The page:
Plus as more of the playerbase is ready to try heroics, it’ll be easier to get guild groups in less hardcore guilds, which will probably be more fun in itself.

But the fact that the playerbase adapts so incredibly quickly to the new content these days is an issue – whether it is to do with access to information, or gear, or easy LFD access.  And I suspect it’s the core reason why MMOs, as they become more gamelike, are becoming less compelling.

14 thoughts on “The MMO difficulty curve

  1. Well WoW’s greatest attraction is also it’s greatest weakness. They slap huge numerical increases on upgrades so that they excite players who get them but it has the side-effect of trivialising content.

    I don’t think it’s straightforward to fix. Who would grind for a 0.0001% increase?

    But of course if you set the increase a new piece of gear gives at 20% better then the group becomes much more than 20% better because a healer with 20% bigger heals, a 20% bigger mana pool and 20% faster regen is healing a tank with 20% better avoidance, 20% better mitigation and 20% more life.

    In the end I think WoW has it right but that we need other games to be out there and entertaining us to fill in the gaps during WoW’s 2 year expansion cycles. It’s ok that WoW is intensely fun for 4-6 weeks after they add new content then becomes duller. It’s not ok that there’s so little out there to match this game.

      • In fact there is. You get an achievement called [Raid Ready] for not standing in the fire in Deadmines.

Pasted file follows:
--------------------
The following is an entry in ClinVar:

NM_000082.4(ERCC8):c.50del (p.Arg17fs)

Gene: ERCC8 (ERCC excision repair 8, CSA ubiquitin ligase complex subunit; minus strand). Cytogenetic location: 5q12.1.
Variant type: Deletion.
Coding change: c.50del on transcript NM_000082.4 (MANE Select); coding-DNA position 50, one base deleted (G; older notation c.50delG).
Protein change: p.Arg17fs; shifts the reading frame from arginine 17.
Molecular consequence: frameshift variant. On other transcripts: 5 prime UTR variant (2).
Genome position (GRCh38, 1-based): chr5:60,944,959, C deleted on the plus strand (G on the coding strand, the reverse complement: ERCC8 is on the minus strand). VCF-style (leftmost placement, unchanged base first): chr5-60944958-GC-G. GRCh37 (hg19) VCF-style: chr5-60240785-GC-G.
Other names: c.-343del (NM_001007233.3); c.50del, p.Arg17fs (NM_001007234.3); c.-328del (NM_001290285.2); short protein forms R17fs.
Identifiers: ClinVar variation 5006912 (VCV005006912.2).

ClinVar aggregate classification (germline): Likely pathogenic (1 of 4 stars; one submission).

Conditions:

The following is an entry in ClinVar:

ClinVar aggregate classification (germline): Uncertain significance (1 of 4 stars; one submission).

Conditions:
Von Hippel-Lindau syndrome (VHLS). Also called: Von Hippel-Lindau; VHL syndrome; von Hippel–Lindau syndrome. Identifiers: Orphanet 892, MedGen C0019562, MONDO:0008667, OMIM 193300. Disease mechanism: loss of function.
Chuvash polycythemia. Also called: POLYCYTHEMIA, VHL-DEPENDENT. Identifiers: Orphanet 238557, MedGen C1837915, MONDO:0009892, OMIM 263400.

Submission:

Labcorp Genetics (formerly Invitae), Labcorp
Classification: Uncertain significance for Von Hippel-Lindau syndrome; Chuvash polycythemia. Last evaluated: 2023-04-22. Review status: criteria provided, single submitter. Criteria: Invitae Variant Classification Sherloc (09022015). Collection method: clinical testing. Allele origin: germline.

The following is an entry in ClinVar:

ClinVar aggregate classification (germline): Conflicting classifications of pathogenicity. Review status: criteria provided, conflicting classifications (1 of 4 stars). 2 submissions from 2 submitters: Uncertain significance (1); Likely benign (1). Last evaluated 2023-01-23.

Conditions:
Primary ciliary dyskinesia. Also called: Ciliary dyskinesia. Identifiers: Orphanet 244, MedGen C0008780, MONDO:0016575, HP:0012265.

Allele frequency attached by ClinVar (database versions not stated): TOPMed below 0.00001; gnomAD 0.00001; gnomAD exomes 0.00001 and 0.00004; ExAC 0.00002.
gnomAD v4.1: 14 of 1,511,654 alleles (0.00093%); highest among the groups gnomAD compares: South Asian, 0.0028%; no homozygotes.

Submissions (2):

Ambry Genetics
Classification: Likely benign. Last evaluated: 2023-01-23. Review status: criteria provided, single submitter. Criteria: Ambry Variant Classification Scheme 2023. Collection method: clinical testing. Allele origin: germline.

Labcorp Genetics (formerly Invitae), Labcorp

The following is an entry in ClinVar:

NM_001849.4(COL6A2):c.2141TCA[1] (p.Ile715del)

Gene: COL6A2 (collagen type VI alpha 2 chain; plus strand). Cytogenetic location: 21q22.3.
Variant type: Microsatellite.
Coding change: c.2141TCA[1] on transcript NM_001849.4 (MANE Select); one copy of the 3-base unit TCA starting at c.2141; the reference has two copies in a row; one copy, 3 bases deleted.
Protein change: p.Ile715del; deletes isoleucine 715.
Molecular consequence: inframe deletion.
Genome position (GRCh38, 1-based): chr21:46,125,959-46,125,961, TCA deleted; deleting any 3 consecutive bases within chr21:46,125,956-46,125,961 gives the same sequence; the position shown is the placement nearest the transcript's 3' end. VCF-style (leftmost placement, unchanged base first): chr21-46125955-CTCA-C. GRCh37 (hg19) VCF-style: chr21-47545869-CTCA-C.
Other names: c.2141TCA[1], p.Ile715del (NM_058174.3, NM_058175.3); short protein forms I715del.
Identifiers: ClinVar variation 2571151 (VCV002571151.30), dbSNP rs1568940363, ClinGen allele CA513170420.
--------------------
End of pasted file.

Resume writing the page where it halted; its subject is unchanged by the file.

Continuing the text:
Might not be that reliable though. A friend of mine got it by dying before the fire came out.

  2. My suspicion is that another reason the playerbase adapts so quickly is because WoW (and MMOs in general) are “maturing”.

    WoW’s six years old; MMOs as a genre are a fair bit older. The MMO-playing audience are increasingly familiar with the limited range of mechanics and strategies required.

    A simple example: I started playing during Wrath, and raiding only after ICC had been released. The first time I did BQL with my guild, the raidleader was reminding the group how Shroud of Sorrow worked. “It’s like Legion Flames on Jaraxxus — from ToC”. At this point I hadn’t set foot in ToC so I had to ask for clarification, but when we did eventually wander through ToC then “it’s like Shroud of Sorrow” was the joking prefight checklist comment.

    Fundamentally, so many boss mechanics *are* similar. The boss puts a “circle of bad” on the floor. The boss has a frontal cone. The boss places a debuff on a player which must be cleansed/healed through/shared. Etc etc.

    All of this *must* make it very difficult for developers to balance the difficult of their content. On the one hand, they have a large audience of long-term gamers who will adapt pretty quickly. On the other hand, overtuning will discourage new players.